Yes, we have to teach certain stuff that students will never ever need or use. But no one says we have to teach it like we’ve been teaching for the past 100+ years or so.  Let’s start teaching so students will be good at life.

 

Some “whys” that need honest answers

Why are we still using teaching methods that we know don’t maximize student learning?

Why is what we’re teaching useful for students in their lives – and not just for the next grade level or course in the sequence?

Why are we still reporting student learning in terms of letters that represent how many points students have collected through the semester or year?

Why do we still insist on documenting student learning deficiencies rather than progress they’re making towards mastering a skill or concept?

Why are students still showing up only to watch teachers do their jobs?

Why is surface-level learning still valued by the majority?

Why do we do all the things that we do?  If the answer to that question isn’t deeply honest and truthful, if it’s just “because that’s what we do because that’s what was done to me,” then that answer or any answer that’s really saying that only with different words just isn’t good enough anymore (if it ever was).  It’s an answer that serves the best interests of adults, not students.  It’s not honest – it’s just an easy way out of addressing the real issues.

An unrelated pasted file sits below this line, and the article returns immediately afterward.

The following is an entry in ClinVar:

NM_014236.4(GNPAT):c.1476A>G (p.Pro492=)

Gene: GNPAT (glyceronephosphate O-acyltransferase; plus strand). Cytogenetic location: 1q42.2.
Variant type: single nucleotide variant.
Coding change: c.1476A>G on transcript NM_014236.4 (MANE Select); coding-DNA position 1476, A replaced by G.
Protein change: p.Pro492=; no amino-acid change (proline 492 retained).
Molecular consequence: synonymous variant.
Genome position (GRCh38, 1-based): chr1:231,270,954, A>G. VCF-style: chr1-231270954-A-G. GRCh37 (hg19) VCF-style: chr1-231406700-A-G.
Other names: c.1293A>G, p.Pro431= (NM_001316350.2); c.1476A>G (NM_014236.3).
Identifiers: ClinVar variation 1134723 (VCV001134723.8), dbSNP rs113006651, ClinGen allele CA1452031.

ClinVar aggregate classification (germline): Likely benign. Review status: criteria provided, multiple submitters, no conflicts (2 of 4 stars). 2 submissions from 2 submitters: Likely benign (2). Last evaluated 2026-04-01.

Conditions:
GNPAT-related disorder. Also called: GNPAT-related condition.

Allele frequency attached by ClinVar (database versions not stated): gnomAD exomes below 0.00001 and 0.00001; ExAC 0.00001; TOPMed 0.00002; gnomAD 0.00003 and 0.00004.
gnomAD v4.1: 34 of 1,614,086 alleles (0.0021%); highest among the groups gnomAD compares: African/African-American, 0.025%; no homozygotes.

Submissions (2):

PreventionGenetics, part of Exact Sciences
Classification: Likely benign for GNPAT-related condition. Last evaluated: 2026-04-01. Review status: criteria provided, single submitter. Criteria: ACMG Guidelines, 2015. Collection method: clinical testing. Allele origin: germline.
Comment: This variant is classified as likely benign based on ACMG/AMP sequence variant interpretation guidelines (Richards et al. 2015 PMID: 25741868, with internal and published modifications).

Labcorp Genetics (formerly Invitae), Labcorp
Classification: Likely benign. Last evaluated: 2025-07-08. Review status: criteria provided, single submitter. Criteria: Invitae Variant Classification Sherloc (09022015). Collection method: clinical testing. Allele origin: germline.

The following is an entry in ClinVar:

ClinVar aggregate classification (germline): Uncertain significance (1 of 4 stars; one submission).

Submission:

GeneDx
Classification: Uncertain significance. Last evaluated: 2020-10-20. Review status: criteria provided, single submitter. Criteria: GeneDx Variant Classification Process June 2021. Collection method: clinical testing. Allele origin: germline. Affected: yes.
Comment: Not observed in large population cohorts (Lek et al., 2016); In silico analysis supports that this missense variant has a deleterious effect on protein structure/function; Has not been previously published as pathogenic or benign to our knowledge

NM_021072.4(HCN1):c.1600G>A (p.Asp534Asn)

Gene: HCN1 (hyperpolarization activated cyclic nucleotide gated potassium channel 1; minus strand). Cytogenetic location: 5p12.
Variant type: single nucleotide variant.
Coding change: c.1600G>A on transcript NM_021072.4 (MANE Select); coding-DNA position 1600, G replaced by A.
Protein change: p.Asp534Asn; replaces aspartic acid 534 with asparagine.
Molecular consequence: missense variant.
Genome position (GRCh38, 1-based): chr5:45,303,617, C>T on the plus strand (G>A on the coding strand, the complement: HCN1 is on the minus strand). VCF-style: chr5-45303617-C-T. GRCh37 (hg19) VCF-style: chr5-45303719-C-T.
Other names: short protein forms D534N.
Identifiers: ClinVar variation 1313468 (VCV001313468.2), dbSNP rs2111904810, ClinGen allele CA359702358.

It’s time we searched for honest answers to questions that matter.

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Doing nothing is risky, too.

Our staff aren’t ready for that new technology.  We should wait on that.

The community isn’t going to like it; we should wait.

That teacher is about to retire; there’s nothing we can do to help them improve.

The change we want to enact may make people upset because it’s so different from what has been done traditionally; we can’t take the risk.

Well, doing nothing has it’s own risk.  By doing nothing you risk falling behind, going stale, honoring tradition over what’s right for students, and risk not giving students the needed skills they need to be successful in their world…which, we have to remember, isn’t our world.

We have to move forward, or risk becoming victims of our own inertia.

We’re not brave enough

A quote from Will Richardson’s recent blog post:

The workplace is transforming, and I don’t use that word lightly. But in education, we’re still happy to just adopt and trumpet “innovations” that at the end of the day change little because we haven’t been brave enough to do what we all know is best for powerful and deep learning (not schooling) to take place in classrooms, and because we’re loathe to keep up with and embrace the difficult new contexts of life and work that our kids are facing.

Lone educational nuts of the world unite…and be brave.  Effect meaningful innovation and change that really matters for kids, no matter how many crazy eyes you get from people.